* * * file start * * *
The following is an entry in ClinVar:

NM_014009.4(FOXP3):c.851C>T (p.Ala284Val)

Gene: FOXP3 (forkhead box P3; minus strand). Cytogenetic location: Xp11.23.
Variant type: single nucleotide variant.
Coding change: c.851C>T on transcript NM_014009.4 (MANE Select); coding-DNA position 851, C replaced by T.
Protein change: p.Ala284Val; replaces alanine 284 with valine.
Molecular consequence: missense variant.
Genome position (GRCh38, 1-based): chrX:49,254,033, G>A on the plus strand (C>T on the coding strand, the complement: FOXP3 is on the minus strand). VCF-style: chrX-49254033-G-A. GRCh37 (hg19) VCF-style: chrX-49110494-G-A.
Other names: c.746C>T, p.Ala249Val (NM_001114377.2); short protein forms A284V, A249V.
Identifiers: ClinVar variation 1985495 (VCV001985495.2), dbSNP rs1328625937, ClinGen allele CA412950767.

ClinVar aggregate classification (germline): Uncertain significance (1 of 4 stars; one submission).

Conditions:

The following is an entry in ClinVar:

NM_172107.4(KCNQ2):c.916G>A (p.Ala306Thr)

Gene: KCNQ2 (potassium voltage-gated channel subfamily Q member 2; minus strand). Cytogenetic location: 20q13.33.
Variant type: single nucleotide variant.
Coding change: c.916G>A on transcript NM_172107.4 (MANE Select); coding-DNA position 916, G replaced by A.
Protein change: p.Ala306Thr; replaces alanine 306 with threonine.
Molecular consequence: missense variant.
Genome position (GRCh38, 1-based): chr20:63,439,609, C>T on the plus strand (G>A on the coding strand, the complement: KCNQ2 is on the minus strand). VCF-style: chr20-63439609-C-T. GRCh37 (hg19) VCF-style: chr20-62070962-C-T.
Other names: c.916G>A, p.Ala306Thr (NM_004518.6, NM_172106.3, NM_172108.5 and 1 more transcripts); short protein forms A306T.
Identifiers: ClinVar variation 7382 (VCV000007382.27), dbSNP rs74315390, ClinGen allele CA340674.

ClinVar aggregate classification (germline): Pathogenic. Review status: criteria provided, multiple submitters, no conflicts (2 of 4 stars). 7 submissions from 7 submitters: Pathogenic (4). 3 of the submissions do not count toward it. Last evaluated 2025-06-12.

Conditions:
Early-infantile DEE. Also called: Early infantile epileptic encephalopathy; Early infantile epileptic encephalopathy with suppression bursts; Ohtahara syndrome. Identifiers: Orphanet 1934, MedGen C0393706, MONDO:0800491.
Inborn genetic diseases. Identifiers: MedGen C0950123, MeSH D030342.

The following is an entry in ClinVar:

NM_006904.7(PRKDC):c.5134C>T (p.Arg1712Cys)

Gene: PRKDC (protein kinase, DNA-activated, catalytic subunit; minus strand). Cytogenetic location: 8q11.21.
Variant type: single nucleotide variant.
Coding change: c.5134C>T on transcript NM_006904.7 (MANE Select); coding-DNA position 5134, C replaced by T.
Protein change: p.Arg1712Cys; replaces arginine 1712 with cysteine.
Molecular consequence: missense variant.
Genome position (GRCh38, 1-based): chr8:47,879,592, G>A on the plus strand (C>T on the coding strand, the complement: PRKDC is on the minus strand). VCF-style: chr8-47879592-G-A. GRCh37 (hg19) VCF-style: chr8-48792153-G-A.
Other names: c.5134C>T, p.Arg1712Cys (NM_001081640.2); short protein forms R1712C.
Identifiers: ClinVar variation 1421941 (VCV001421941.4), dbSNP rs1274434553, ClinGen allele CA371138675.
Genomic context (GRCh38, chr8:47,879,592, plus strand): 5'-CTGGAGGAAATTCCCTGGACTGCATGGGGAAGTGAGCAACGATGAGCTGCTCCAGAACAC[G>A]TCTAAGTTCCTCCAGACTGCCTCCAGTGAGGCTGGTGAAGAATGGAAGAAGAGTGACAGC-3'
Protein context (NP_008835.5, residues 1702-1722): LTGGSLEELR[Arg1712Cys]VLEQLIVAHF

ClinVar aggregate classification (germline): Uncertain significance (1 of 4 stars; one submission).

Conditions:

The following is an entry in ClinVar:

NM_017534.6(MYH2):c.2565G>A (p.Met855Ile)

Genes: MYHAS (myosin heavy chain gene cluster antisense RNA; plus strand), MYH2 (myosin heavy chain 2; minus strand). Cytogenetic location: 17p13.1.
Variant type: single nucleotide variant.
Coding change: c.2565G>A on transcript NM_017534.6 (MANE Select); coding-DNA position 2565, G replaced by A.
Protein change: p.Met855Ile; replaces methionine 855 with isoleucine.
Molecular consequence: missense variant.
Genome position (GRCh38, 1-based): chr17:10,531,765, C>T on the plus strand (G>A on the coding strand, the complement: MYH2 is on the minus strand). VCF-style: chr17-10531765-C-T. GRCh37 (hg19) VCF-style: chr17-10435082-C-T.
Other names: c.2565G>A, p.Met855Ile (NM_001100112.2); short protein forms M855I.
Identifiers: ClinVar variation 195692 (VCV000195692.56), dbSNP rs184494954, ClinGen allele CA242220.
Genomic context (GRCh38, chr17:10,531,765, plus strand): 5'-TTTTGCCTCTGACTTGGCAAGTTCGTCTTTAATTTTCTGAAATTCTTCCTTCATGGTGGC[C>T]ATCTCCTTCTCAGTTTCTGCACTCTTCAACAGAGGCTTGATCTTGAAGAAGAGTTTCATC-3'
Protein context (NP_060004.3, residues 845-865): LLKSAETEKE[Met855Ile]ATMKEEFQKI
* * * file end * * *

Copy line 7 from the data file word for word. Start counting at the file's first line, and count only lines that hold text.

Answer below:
Molecular consequence: missense variant.